Whatever my mom makes for me is delicious. Consistently.
Something about her hands, or how she cuts everything into perfect geometrical shapes and how she pours love into the perfect, careful spreading of mayo. I remember once, years ago, when we were making a big batch of paninis for the family. She would spread the pesto evenly so the last inch of every corner of bread had sauce. When she looked over her shoulder to see my efficient, careless spreading she gasped genuinely and full of horror.
“Is this how I raised you? To not care?”
“But no one is going to see the inside of the sandwich,” I stammered, “No one will know.”
“But I’ll know.” She said. That’s always her answer. That’s why even the depths of the pantry must be tidy. Because even if I convince her that no guest will want to snoop around my pantry, then, of course, it must be tidy because “she’ll see it” and “she’ll know.”
“Your father and your brother are going to eat these,” she added, matter-of-factly, as if that explained why you must take ridiculously long to spread pesto.
Maybe she seeps love into her cooking. Maybe it’s just that diligence tastes good. Or maybe I just idolize her.
Whatever it is, my mom’s food always tastes special and wonderful.
When I make oatmeal, it’s mostly kind of bland, kind of meh. I’m never excited about oatmeal. My oatmeal is dry and basically only ever as good as its toppings. Like how yogurt with cereal is only as good as the cereal.
My mom’s oatmeal? Yes, please.
It’s never dry. It’s like a little soup of cinnamon sweetness.
My parents just came to visit and since my mom has been making oatmeal for breakfast I decided to watch and write down her recipe.
I plated it in a classic white bowl. Stacked the cooked oats high, as I’ve been taught by food photography books, since soups and stews look better when you ‘push’ the ingredients forward and for all intents and purposes, staged the perfect shot.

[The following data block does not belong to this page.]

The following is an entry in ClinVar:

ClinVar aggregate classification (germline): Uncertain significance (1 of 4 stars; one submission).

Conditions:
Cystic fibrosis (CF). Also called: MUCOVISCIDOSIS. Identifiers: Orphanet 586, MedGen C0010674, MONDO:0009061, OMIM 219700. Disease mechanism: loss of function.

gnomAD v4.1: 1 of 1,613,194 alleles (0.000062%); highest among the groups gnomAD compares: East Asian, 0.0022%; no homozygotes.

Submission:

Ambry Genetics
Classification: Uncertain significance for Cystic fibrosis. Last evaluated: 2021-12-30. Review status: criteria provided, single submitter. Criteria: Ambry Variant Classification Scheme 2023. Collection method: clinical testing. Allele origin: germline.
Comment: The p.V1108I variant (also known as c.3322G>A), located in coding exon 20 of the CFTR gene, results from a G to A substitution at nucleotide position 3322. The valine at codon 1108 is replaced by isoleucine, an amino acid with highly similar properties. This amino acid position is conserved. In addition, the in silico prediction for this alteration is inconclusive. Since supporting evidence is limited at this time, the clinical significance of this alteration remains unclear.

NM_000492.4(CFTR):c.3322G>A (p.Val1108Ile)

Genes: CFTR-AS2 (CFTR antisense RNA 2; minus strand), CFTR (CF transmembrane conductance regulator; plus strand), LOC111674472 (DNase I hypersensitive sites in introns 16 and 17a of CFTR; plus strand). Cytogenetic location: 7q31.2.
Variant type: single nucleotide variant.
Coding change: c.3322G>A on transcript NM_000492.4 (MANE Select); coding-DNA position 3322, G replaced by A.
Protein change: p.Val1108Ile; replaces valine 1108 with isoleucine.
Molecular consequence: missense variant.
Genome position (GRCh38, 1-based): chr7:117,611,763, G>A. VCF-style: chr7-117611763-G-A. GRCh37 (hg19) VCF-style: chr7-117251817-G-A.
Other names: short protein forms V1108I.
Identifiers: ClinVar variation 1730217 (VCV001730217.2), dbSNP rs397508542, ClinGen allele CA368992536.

“Can I start eating?” She asked shyly. She had been very shy about me taking photos of her.
“Sure,” I told her, busy clicking at my camera. But when I looked up I saw the real perfect shot. The way she served it was how it was meant to be – the way I loved her oatmeal: creamy and casual and inviting.
So voila! My mom’s oatmeal (literally: her recipe, her bowl):
The real secret is boiling the water with a cinnamon stick. You can replace mostly anything in the recipe, but don’t replace the cinnamon stick for cinnamon powder!! It makes all the difference. Second key ingredient is the green apple. Crunchy and sour. If you get the cinnamon stick and green apple you can change anything else in the recipe: adjust sweetness, milk type and toppings.
- 1 cup rolled oats
- 1 cup unsweetened pecan milk (I made mine but you can use store bought almond milk or milk of your choice)
- ⅜ teaspoon stevia (about 1½ tablespoon regular sugar)
- 1 cup green apple, cubed
- 1 stick cinnamon
- Boil 2 cups water with cinnamon stick in a medium sauce pan.
- Once boiling add oats and stevia (or sugar) and decrease heat to low. Let sit for 1 minute then add pecan milk, mix for about a minute, add apples, turn off heat and cover.
- Let sit, covered, for 10 minutes.
- Serve and sprinkle with raisins, dried pineapple or goji berries. We topped it with goji berries, chopped pecans and chia seeds.
Don't replace cinnamon stick with cinnamon powder. It makes all the difference!
You can make homemade pecan milk by soaking pecans in water overnight, straining them then blending them in a power blender with water and a pinch of salt. Strain and voila.
It is DIVINE cold. I actually prefer to eat it cold! Pack leftovers into individual mason jar portions and ENJOY later today or the next day!